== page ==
Wrestlers taking part wear the traditional costume of white long johns, embroided velvet trunks and a white vest. The wrestlers ‘tekk hod’ – take hold and grasp each other with their chin on the other’s shoulder. The first person to touch the ground with any part of their body, apart from the soles of their feet is the loser. The contest is judged on the best of three falls, where breaking hold is the equivalent of a fall.

  • Red Deer

    Although associated with the Highlands of Scotland, there is a healthy population of Red Deer within The Lake District.

    The Red Deer is the largest deer in the UK and is often found on moorland, mountains and grassland near to woodland. They are identified by their dark - russet brown fur with a paler buff rump patch and a pale tail. Male Red Deer have large branching antlers which increase in size as they get older. A male red deer is called a ‘stag’ and females are called a ‘hind’. During the breeding season males bellow to proclaim their territory and will fight over the females, sometimes injuring themselves with their sharp antlers.

    Red Deer can be spotted at Grizedale forest near Windermere and Foulshaw Moss in the South East of the Lake District.

  • St Oswald's Church

    St Oswald’s Church is the parish church of Grasmere. The church is named after St Oswald, a 7th century Christian King of Northumberland. The parish church of Grasmere, Rydal and Langdale have their own sperate gate to the church yard. St Oswald's Church is the resting place of William Wordsworth and his family. Near the organ is a glass case containing Wordsworth’s prayer book and the tombstones of Wordsworth and his family can be found in the church graveyard. St Oswald's offers worship, music, poetry and celebrations today, as well as superb views of the fells that can be seen through the clear east window.

    To find out more about St Oswald’s Church visit https://www.achurchnearyou.com/church/12407/

  • Red Bank from White Moss

    Located in the beautiful Lake District we are surrounded by a number of breath – taking walks for you to explore.

    Take a morning stroll to Red Bank from White Moss near Ambleside. The walk takes you along Loughrigg Terrace and through the beautiful woodland of Red Bank. On return come across the calm waters of Grasmere and Grasmere Lake. Grasmere is one of the most popular villages in the lakes and is home to lake poet William Wordsworth. Loughrigg Terrace is located between Grasmere and Rydal and is known for its stunning views of bluebells between spring and summer.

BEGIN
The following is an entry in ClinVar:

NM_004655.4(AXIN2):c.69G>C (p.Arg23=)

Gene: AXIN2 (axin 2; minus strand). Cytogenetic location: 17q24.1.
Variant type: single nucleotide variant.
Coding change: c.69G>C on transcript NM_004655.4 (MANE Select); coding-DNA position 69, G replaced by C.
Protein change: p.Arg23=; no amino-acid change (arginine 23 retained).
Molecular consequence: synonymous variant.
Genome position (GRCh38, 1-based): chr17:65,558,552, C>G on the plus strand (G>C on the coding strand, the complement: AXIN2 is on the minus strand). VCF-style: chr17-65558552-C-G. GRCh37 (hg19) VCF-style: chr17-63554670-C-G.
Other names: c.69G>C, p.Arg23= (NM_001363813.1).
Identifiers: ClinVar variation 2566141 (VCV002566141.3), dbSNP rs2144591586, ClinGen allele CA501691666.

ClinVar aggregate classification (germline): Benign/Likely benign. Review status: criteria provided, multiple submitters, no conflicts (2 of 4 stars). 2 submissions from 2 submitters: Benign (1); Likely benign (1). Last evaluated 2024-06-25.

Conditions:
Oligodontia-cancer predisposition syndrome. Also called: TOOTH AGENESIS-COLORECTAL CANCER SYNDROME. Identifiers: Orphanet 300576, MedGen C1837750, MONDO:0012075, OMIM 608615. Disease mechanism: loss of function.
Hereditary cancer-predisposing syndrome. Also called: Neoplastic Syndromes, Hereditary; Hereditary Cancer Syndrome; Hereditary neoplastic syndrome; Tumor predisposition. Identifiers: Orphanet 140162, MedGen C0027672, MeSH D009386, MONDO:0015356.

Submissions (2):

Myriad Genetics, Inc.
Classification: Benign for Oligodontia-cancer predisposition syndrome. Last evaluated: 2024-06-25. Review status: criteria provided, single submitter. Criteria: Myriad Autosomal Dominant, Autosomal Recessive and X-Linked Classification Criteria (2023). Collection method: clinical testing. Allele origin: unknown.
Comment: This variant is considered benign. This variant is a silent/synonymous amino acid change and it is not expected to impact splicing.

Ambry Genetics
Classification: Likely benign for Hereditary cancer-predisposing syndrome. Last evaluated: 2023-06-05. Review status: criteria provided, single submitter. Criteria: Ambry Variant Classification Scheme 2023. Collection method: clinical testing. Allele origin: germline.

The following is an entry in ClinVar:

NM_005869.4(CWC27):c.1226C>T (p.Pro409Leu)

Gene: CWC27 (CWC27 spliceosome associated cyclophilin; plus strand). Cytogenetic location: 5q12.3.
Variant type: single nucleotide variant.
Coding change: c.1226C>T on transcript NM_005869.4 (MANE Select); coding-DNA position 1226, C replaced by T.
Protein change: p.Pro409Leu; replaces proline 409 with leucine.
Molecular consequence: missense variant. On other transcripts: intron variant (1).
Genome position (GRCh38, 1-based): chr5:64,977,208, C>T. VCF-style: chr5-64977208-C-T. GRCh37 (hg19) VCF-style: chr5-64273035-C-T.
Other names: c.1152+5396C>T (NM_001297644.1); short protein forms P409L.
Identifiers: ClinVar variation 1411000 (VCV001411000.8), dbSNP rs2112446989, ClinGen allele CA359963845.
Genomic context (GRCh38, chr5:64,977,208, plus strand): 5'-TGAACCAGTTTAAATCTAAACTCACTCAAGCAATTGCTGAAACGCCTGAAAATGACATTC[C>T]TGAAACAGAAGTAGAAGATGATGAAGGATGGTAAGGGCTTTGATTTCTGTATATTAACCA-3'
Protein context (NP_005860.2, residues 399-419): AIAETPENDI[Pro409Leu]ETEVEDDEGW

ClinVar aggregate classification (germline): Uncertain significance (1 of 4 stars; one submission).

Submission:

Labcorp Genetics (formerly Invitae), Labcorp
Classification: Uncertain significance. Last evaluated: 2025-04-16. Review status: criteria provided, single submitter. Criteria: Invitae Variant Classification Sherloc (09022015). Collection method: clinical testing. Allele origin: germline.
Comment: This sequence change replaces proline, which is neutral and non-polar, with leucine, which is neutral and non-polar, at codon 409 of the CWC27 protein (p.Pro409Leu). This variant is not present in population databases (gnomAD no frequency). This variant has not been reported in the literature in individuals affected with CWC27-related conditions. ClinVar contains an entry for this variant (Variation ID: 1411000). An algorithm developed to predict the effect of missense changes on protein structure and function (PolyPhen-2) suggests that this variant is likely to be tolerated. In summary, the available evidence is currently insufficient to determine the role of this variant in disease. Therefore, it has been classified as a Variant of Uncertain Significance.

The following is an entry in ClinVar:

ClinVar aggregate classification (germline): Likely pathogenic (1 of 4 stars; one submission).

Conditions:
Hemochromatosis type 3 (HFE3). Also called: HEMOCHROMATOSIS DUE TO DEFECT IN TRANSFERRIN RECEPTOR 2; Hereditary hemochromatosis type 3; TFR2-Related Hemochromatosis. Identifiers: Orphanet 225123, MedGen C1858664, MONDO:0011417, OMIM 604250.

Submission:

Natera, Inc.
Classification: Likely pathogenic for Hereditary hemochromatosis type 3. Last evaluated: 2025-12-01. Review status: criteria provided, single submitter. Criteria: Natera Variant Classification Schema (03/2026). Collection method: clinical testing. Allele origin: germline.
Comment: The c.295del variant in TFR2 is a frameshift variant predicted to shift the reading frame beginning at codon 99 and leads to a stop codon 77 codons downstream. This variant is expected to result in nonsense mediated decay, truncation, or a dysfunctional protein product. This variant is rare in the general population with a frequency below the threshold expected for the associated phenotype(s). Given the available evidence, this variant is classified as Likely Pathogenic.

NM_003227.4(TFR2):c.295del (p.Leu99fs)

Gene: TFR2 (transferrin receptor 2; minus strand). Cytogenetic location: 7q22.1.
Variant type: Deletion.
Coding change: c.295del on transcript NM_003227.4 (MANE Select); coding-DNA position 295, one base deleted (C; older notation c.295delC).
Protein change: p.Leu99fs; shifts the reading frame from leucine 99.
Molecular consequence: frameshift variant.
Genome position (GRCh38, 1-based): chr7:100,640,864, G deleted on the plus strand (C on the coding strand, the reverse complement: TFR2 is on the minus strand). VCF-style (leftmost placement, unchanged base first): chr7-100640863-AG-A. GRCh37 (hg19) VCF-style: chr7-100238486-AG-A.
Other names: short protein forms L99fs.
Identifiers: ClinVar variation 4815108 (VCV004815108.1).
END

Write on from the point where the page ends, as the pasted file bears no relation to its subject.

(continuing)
For a further insight into this walk and directions please visit


  • Loughrigg Tarn

    Take in the stunning views of the Langdale Pikes with a walk to Loughrigg Tarn.

    On route to Loughrigg Tarn you will come across the other side of Loughrigg Fell. The walk has some stunning views of The Langdale Pikes, Helm Crag, Windermere and Rydal Caves.

    The Langdale Pikes can be seen within the surrounding hills of Langdale. Loved by walkers and Alfred Wainwright the Pikes include Pavey Ark, Thunacar Knot, Pike of Stickle and Harrison Stickle. Helm Crag is situated to the north of Grasmere and is perfect for those who enjoy a shorter walk. The rocks on the summit have various names “The Lion and Lamb”, “The Howitzer” or “The Old Lady Playing the Organ”.

    Rydal Caves are situated on Loughrigg Fell and are a man-made cavern which was known as Loughrigg Quarry. Over a hundred years ago the caves were a busy working quarry supplying high quality roofing slates to the people in the village.

    As well as being loved by those visiting or living in the lakes Loughrigg Tarn was a favoured place of the poet William Wordsworth.

    For a further insight into this walk, including directions please visit:


  • Loughrigg Fell

    Located in the beautiful Lake District we are lucky to be surrounded by a number of breath-taking walks such as Loughrigg Fell.

     Loughrigg Fell is on the outskirts of Ambleside and is a perfect walk for superb views over Grasmere and Rydal water. The fell is surrounded by open water and the River Rothay can be seen to the north.

    Starting in the popular town of Ambleside the walk takes you over the top of Loughrigg Fell, along the airy Loughrigg Terrace and the permissive path to Rydal Cave.

    Rydal Cave is a man made quarry which is known for its’s high quality roofing slates in the 19thcentury. The cave today is visited frequently by walkers who are advised to take care as in recent years rocks have started to fall from the ceiling. Over two hundred years ago the cave was a busy quarry known as Loughrigg Quarry.

    For a further insight into this walk, including directions please visit: